Farmers Almanac
The Farmers Almanac
Order your copy today!

Five Healing Herbs to Grow Indoors

Five Healing Herbs to Grow Indoors

Wake up with a little indigestion? Burn your finger while cooking? Injuries and ailments lurk around every corner. Luckily for us, there re plenty of holistic ways to relieve minor bumps and scrapes without having to rush to the doctor’s office or call the pharmacy.

For thousands of years, people have used herbs of all kinds to heal the body and mind. Herbs can boost the immune system, increase the body’s resistance to infections, relieve aches and pains, calm the nerves, purify the blood and even knit bones.

Here are five easy-to-grow, easy-to-use herbs that you can keep around your home all year long:

“How can a man grow old who has sage in his garden?” is a much-quoted ancient proverb in the East. Most often used as a culinary herb, sage also has many useful healing properties. The oils and tannins in sage have astringent, antiseptic, and anti-irritant properties. This makes it useful as a digestive aid and useful for healing mouth sores, ulcers, and sore throats. Chew some sage after a meal or make a tea to help with digestion. Make an infusion or tea and mix with some apple cider vinegar and salt to help relieve a sore throat. Though a relatively gentle herb, avoid taking sage in large doses over a long period of time.

To grow sage indoors, find a warm, sunny location, away from extreme heat. Pot in well-drained soil. Prune after flowering to keep plants looking nice, and to prevent them from getting too woody and leggy. Feed in early spring. Make sure to provide, strong, direct light and be careful not to over-water. Harvest lightly the first year. Harvest individual leaves as needed thereafter. Sage can also be dried and stored for future use.

Aloe Vera
Found in many cosmetic products such as hand creams, suntan lotions, and shampoos, Aloe Vera was reported to be Cleopatra’s secret beauty ingredient. The sap from this succulent herb can heal skin and soothe burns. Aloe Vera is also currently sold as a liquid health tonic, purported to boost immunity and settle stomach irritation. For external use, crush the sap from fresh leaves or slice them and apply as a poultice for chapped skin, dermatitis, and eczema. For minor burns, break off a leaf and apply sap to the burn. For larger burns, split leaf and place sap against damaged skin. Lightly bandage in place.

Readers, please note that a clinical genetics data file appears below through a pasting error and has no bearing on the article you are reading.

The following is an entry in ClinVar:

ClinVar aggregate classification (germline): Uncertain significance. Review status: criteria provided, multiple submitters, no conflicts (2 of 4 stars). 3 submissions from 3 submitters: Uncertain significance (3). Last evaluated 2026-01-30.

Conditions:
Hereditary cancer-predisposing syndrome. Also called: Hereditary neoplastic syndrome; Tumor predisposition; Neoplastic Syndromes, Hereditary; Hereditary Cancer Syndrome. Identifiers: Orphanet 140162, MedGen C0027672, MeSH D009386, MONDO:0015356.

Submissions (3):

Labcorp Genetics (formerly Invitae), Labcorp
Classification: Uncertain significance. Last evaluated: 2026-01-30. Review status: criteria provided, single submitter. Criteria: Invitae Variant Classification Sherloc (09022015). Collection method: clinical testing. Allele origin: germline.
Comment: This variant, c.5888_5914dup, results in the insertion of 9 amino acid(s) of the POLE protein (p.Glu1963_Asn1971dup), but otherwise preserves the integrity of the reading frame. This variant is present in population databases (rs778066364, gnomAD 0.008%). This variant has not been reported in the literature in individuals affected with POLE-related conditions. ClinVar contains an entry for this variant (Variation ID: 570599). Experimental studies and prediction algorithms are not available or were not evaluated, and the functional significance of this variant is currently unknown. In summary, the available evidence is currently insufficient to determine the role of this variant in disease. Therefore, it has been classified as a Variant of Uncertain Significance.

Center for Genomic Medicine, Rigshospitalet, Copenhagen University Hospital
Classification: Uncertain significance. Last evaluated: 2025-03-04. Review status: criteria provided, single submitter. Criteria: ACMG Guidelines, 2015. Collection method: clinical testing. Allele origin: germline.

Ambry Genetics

Aloe Vera is an excellent indoor plant. Make sure not to let temperatures in your home drop below 41 degrees. Be sure, also, to plant it in sandy, loose soil, because Aloe Vera is typically a dessert plant. Cactus potting mix of 2 parts sand to 1 part potting soil will work well. Keep in a sunny window. Repot each spring, as Aloe grows rapidly in warm weather. Water only when dry. Be careful not to over harvest.

A less common but lovely little plant is the houesleek. Legend has it that houseleek was a gift from the god Jupiter for protection against lightning, thunder, fire, and witchcraft. Perhaps not the best form of fire insurance by modern day standards, houseleek can still provide some useful healing properties, and its flowery cactus-like shape makes a beautiful addition to any home. As one of the oldest first-aid herbs, houseleeks share some similar uses with Aloe Vera. It can be used to treat minor burns and skin irritations in the same way. It is also used for wasp stings, cuts, insect bites, and corns. To soften skin around corns, bind the leaves for few hours, soak foot in hot water, then begin removing the corn. Repeat as necessary. Houseleek can be used as a tea for sore throats, bronchitis and mouth ailments.